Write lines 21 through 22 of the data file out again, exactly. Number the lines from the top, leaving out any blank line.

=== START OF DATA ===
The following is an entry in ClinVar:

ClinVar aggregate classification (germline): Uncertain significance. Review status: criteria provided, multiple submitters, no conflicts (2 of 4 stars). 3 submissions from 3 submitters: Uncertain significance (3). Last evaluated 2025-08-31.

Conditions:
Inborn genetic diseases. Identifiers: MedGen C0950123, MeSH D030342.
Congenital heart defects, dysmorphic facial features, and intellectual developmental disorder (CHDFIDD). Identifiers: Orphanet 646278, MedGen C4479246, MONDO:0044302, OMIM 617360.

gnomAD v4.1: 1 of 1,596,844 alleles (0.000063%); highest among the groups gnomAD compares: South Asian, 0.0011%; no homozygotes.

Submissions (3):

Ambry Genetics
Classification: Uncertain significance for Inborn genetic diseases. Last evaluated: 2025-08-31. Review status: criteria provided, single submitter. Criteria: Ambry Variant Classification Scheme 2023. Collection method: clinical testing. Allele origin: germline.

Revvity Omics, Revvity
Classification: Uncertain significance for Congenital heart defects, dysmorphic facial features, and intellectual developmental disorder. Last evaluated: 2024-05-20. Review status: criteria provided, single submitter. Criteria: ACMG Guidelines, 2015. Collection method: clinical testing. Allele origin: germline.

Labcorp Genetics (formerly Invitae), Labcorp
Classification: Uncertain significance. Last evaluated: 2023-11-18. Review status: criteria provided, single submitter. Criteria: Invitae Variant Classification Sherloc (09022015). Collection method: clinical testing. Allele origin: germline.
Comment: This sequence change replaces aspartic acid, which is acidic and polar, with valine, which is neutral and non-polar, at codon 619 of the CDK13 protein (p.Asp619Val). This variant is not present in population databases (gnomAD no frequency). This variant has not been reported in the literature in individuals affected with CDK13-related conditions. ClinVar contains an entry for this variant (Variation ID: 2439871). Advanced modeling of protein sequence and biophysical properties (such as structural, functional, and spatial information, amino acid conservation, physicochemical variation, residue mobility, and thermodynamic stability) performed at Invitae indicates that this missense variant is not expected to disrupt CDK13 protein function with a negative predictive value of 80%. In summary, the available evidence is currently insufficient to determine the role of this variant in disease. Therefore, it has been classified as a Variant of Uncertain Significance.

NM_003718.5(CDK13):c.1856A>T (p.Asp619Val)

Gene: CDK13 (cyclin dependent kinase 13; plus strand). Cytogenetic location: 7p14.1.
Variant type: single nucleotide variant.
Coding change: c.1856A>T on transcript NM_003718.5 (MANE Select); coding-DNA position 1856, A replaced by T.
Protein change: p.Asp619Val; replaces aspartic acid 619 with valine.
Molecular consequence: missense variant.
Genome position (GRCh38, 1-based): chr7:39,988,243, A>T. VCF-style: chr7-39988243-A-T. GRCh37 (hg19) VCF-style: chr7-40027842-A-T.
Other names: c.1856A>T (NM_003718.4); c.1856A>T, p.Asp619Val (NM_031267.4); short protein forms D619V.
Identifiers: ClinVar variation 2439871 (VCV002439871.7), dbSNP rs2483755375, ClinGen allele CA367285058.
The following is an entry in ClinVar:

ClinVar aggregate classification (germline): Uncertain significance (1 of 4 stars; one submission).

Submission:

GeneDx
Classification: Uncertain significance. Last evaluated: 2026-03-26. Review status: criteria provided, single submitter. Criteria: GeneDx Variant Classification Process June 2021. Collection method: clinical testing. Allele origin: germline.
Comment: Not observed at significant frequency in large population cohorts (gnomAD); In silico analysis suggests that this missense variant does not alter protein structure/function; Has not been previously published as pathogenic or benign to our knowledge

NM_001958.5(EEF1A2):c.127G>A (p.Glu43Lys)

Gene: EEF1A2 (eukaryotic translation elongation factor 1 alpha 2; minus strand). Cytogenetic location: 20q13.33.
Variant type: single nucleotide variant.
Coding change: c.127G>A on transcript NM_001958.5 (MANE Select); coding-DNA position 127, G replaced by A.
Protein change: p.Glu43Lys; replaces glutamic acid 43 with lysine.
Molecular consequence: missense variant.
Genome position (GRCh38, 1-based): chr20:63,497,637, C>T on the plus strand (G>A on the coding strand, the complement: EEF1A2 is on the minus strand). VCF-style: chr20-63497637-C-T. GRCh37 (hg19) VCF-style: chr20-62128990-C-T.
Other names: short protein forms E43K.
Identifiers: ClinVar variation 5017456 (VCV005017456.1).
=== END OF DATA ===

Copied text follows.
Genome position (GRCh38, 1-based): chr7:39,988,243, A>T. VCF-style: chr7-39988243-A-T. GRCh37 (hg19) VCF-style: chr7-40027842-A-T.
Other names: c.1856A>T (NM_003718.4); c.1856A>T, p.Asp619Val (NM_031267.4); short protein forms D619V.